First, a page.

Do not enter/access any heavy equipment, structures or facilities (besides the field station) without special permission.  Discuss with Reserve staff any activities that will take you near equipment, buildings, pipelines, powerlines, etc., prior to engaging in these activities. Some areas are open only by permission of the mining company. These locations include (but are not limited to) the Davis Creek Reservoir, Tailings Pond, Mine Pit, and all areas that have been directly impacted by past mining. If you wish to use any of these areas, the Reserve Directors will work with you to seek access permission from Barrick. After approval, you will need to comply with additional safety policies of Barrick. Not all Barrick-approval zones are obvious; to avoid accidentally starting work in a restricted zone, please clear all your research locations with the Reserve Director before beginning.

Carry a spare tire, a jack, first aid equipment, and extra water.

Cell phone service is patchy; they tend to work better at high points. The Reserve also provides two-way radios for loan to researchers; these provide direct communication with Reserve and Barrick/Homestake staff.

Potential hazards include, but are not limited to, the following:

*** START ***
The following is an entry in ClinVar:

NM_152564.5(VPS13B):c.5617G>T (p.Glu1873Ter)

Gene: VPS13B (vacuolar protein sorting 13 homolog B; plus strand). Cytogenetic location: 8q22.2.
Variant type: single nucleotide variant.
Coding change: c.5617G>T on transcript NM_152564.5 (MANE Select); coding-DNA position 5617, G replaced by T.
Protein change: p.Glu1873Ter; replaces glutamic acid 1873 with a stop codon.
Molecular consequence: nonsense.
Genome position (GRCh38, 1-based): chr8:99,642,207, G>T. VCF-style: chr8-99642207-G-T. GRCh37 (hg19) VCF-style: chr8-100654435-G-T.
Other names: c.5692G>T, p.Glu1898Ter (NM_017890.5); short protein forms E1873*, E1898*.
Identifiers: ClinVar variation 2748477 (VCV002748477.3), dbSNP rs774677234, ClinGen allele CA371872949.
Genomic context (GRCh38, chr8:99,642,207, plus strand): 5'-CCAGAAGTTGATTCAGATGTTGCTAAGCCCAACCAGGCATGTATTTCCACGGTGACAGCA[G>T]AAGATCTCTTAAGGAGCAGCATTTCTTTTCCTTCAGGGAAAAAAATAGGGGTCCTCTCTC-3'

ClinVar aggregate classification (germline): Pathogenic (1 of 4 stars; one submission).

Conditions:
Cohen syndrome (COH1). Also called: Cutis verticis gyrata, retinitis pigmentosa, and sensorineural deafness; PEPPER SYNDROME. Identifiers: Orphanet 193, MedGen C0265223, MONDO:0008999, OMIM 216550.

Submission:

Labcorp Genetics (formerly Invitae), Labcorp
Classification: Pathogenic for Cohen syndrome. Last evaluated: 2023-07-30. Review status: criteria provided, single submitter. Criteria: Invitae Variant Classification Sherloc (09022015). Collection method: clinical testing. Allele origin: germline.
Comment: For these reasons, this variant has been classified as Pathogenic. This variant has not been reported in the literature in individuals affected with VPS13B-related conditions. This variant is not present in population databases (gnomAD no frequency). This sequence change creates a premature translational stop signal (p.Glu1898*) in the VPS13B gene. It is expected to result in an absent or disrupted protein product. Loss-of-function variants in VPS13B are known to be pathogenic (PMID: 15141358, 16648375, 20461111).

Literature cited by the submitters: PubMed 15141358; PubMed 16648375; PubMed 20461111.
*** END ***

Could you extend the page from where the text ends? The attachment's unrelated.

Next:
• Heat/Sun exposure.  The most common cause of field injury! Drink abundant water, and wear appropriate clothing.
  • Rattlesnakes. Wear long pants and hiking boots, and use caution around rocks, logs, or in tall grass. 
  • Poison Oak. Common across the reserve. "Leaves of three, let them be."  If you suspect you have been exposed, consider washing with Tecnu and/or taking an antihistamine.
  • Ticks. Ticks in this area may carry Lyme disease and other illnesses. Routine body-checks after field visits are advised. If bitten, monitor symptoms and consult with a physician. 
  • Mountain Lions. Avoid hiking alone, make noise, and if confronted, throw things and yell. Do not bend down. Do not turn your back or run. 
  • Rugged Terrain. Quail Ridge is a wildland environment. There are downed logs, unstable rocks, steep slopes, cliffs, ground squirrel holes, steep and narrow roads, and many other potential hazards. Use caution and good judgment.
  • Hantavirus. This is a potentially fatal disease caused by a virus associated with mice. Do not handle live or dead rodents or their feces or urine. Use wet-cleaning techniques when cleaning up reserve facilities.
  • Hunting and trespassing may occur in the area. Please notifying the Reserve Manager of any inappropriate uses of the reserve.